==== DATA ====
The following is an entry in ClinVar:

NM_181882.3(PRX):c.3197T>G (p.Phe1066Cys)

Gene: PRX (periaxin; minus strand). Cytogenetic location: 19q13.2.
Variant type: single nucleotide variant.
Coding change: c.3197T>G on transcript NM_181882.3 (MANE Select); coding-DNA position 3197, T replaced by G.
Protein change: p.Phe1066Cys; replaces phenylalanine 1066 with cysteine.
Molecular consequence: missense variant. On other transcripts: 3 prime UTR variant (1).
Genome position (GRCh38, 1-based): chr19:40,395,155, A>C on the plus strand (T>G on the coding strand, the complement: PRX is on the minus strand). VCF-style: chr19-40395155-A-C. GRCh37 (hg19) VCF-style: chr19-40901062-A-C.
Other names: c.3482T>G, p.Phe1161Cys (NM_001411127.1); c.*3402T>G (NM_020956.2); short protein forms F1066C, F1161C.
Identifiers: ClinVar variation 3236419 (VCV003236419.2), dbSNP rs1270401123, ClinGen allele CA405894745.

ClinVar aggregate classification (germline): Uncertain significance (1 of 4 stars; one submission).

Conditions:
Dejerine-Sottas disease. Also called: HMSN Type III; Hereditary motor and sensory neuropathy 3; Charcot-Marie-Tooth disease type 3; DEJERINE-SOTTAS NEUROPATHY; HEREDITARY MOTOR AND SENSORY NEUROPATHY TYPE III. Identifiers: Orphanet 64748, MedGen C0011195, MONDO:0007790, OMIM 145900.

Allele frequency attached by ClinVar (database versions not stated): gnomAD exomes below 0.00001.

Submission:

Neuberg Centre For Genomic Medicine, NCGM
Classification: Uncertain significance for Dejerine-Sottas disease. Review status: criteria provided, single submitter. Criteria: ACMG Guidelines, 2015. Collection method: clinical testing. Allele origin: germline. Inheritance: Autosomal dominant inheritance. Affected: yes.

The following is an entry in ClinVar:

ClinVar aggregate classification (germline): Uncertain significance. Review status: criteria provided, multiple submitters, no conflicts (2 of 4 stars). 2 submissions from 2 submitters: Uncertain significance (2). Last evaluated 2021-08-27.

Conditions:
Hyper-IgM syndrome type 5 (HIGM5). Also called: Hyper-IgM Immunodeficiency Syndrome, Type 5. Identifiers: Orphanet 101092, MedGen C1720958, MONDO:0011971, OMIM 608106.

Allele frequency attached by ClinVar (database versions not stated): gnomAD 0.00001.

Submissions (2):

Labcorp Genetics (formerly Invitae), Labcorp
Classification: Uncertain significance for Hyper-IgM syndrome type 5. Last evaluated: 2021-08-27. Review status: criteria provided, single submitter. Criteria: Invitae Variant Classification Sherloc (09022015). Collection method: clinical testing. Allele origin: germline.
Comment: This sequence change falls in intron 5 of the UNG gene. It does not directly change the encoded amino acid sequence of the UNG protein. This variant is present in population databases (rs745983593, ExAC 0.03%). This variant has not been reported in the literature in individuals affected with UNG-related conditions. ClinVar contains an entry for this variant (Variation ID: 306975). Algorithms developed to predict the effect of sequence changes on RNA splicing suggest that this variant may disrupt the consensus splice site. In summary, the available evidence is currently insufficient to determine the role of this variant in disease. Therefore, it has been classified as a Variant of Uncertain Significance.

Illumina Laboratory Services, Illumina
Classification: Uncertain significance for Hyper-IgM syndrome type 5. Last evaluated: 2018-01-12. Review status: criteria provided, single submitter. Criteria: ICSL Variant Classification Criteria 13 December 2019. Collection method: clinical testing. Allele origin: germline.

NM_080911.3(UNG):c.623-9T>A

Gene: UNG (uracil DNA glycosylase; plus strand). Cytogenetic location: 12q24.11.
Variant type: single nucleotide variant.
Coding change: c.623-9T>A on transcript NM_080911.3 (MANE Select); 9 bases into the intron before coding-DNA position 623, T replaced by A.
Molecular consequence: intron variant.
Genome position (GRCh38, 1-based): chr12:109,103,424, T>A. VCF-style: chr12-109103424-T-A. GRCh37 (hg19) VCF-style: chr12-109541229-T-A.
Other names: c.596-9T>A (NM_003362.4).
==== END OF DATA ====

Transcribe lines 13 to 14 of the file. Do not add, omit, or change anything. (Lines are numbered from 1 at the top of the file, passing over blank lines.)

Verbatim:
Dejerine-Sottas disease. Also called: HMSN Type III; Hereditary motor and sensory neuropathy 3; Charcot-Marie-Tooth disease type 3; DEJERINE-SOTTAS NEUROPATHY; HEREDITARY MOTOR AND SENSORY NEUROPATHY TYPE III. Identifiers: Orphanet 64748, MedGen C0011195, MONDO:0007790, OMIM 145900.

Allele frequency attached by ClinVar (database versions not stated): gnomAD exomes below 0.00001.